At the Consumer Electronics Show this year, chipmaker Intel sought to distance itself from two separate issues that have plagued the company for more than a year: conflict minerals and John McAfee.
In its press conference announcing all the cool new technologies the people crave, nay demand, including wireless charging bowls, 3D scanners, and baby monitors, CEO Brian Krzanich turned the mood somber for a moment (emphasis theirs):
Next, Krzanich says he wants to take a departure, to talk about something that is very important to him personally, but not something often talked about at CES: death in sub-Saharan Africa as a result of the mining of “conflict minerals.” The monitors display a series of images — finger on a trigger, a young man apparently lying dead on the ground — and words such as “murdered.”
“The minerals are important, but not as important as the lives of the people who work to get them,” says Krzanich. He says that after four years of work by Intel on the problem, every Intel processor this year will be “conflict-free.” Big applause from the room for that. He invites the industry to try to follow suit.
According to the AP, they're the first American company to make such a pledge. It's a big move on Intel's part (though they've been working at this for a while), but just as interesting is the venue in which they chose to announce it. The tech keynote has become, at this point, a performative spectacle, and CES is a full week's worth of that sleight of hand and tech wizardy. For Intel to pause in the middle of their act and point out to the tech press—those most interested in their products—that consumers are in some small way contributing to suffering elsewhere is a risky tactic. But it's a shrewd one, because there's really only one way for the press to react. Doubtful they'd criticize a company for copping to a serious moral issue.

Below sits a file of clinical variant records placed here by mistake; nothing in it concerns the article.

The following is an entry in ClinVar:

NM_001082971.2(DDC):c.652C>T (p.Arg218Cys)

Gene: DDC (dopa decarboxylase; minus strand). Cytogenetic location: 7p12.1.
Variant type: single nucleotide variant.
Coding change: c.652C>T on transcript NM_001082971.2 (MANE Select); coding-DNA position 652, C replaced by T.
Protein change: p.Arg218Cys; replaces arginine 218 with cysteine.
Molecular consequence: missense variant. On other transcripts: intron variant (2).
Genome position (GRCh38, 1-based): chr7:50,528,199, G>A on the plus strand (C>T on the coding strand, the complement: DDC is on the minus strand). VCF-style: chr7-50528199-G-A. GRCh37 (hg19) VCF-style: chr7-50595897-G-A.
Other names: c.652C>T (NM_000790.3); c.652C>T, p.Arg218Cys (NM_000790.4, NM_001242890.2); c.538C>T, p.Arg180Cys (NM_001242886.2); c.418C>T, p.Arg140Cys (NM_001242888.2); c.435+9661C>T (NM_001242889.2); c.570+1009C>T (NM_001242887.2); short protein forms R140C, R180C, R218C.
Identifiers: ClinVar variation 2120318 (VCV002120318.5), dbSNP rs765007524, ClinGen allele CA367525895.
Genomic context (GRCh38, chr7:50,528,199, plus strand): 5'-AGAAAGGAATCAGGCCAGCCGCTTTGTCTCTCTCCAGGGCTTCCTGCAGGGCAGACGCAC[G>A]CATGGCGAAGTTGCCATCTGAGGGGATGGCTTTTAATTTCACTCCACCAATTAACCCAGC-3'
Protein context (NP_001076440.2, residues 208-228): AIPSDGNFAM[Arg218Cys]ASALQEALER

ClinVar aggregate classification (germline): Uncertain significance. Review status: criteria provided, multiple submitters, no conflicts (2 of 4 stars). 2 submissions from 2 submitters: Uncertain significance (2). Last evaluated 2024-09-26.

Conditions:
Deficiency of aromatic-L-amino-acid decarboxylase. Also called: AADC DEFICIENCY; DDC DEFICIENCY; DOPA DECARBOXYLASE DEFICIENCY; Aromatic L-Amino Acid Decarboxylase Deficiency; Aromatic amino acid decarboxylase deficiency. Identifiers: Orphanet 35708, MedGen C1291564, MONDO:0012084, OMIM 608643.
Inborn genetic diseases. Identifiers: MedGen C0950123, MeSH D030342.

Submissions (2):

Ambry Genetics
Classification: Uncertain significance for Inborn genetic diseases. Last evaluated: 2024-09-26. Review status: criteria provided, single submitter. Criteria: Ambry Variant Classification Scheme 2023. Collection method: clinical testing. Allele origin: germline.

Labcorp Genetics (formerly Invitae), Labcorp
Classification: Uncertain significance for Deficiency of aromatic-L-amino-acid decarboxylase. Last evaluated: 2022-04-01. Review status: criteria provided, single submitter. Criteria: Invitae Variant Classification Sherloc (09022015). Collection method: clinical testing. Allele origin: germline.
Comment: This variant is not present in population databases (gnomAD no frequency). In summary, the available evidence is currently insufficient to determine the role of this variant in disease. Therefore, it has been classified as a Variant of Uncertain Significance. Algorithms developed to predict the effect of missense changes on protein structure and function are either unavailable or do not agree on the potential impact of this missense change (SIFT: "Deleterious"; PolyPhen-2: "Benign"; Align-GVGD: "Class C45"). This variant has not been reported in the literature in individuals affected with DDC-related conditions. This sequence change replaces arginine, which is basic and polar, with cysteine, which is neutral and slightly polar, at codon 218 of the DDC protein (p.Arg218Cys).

Intel also decided to get rid of John McAfee, another blight on their public image. For some reason, the avid drug user and accused murderer wasn't the name that Intel wanted to associate with their antivirus software. So his name is off the box. The new product is now just called Intel Security.
This article is from the archive of our partner The Wire.
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